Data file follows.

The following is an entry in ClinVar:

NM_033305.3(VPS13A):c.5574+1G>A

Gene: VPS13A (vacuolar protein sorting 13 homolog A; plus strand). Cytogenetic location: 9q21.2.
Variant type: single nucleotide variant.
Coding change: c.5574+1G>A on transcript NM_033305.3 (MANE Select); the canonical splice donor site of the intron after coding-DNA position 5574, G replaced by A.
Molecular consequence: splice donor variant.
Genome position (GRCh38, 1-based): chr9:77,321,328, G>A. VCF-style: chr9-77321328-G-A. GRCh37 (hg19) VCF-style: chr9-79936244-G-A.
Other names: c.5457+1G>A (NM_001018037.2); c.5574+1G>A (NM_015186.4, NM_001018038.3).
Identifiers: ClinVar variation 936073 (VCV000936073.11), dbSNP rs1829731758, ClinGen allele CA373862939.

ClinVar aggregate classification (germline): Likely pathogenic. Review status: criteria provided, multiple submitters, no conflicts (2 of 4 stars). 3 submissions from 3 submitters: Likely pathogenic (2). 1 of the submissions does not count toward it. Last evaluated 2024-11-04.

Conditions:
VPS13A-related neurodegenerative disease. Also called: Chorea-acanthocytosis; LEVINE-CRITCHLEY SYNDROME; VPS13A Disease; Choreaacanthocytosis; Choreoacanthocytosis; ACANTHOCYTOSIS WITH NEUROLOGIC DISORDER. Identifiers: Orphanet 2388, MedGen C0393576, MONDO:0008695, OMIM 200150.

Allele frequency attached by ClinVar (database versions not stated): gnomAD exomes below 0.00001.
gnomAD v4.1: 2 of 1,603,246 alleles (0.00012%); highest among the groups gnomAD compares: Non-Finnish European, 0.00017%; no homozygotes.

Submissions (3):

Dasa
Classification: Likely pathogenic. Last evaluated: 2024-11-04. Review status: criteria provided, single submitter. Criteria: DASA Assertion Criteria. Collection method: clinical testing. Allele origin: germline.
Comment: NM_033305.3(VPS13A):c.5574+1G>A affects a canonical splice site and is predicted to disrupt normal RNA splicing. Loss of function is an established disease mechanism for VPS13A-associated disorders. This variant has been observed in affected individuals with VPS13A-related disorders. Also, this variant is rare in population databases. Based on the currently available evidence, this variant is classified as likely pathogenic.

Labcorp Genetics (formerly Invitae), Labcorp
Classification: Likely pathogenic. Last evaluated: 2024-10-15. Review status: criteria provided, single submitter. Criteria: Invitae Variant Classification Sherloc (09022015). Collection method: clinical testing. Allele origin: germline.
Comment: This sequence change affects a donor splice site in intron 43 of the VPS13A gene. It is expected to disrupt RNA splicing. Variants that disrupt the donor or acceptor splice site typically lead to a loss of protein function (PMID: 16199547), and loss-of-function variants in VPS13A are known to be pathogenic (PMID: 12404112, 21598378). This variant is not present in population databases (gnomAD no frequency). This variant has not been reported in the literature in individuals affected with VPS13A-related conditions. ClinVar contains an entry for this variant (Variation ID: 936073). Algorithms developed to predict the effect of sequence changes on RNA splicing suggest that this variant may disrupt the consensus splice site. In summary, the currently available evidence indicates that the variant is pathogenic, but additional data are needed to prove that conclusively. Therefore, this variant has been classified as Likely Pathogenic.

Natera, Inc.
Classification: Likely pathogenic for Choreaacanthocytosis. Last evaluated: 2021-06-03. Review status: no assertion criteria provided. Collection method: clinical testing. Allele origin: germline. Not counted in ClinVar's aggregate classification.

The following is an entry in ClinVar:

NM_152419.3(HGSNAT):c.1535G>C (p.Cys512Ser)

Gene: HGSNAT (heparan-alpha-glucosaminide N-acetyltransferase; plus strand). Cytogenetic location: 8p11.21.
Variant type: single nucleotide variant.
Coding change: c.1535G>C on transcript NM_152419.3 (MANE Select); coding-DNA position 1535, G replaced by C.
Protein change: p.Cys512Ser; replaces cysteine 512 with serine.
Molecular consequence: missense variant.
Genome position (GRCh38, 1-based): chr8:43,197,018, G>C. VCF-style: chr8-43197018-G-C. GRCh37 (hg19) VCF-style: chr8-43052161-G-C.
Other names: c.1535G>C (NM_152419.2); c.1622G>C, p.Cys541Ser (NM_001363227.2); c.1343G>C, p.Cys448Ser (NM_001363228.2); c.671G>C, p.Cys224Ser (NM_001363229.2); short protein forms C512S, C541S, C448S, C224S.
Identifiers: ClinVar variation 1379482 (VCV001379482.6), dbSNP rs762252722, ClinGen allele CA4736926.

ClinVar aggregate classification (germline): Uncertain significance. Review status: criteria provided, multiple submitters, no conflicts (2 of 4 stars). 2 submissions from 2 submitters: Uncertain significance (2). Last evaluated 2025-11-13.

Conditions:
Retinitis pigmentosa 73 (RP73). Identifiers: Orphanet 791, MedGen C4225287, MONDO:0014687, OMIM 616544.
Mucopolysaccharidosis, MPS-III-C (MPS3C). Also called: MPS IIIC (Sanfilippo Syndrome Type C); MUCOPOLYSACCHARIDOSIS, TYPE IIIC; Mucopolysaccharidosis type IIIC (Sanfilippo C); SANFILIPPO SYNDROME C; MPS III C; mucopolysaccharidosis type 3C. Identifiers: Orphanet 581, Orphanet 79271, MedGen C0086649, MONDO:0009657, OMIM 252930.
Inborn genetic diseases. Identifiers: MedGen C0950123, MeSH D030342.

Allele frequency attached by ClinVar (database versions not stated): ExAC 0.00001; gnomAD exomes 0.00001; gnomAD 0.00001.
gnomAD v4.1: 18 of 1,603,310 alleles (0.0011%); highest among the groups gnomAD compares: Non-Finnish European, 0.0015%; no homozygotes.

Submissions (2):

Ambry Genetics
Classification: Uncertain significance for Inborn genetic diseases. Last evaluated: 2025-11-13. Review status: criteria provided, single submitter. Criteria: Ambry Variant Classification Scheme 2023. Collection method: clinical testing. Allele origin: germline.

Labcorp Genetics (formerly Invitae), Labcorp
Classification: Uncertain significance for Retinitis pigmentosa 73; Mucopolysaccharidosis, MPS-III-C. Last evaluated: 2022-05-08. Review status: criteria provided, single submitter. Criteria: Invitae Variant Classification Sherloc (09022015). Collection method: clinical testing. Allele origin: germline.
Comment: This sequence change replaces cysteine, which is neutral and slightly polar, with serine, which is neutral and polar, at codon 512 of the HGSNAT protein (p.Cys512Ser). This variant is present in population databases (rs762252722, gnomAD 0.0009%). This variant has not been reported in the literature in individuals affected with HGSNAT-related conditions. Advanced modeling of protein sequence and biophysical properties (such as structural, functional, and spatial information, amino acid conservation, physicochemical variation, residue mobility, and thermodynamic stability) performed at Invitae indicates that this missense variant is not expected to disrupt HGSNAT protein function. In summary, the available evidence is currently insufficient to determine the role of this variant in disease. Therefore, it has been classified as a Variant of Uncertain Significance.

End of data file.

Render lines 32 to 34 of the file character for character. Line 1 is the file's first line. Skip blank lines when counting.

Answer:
Other names: c.1535G>C (NM_152419.2); c.1622G>C, p.Cys541Ser (NM_001363227.2); c.1343G>C, p.Cys448Ser (NM_001363228.2); c.671G>C, p.Cys224Ser (NM_001363229.2); short protein forms C512S, C541S, C448S, C224S.
Identifiers: ClinVar variation 1379482 (VCV001379482.6), dbSNP rs762252722, ClinGen allele CA4736926.

ClinVar aggregate classification (germline): Uncertain significance. Review status: criteria provided, multiple submitters, no conflicts (2 of 4 stars). 2 submissions from 2 submitters: Uncertain significance (2). Last evaluated 2025-11-13.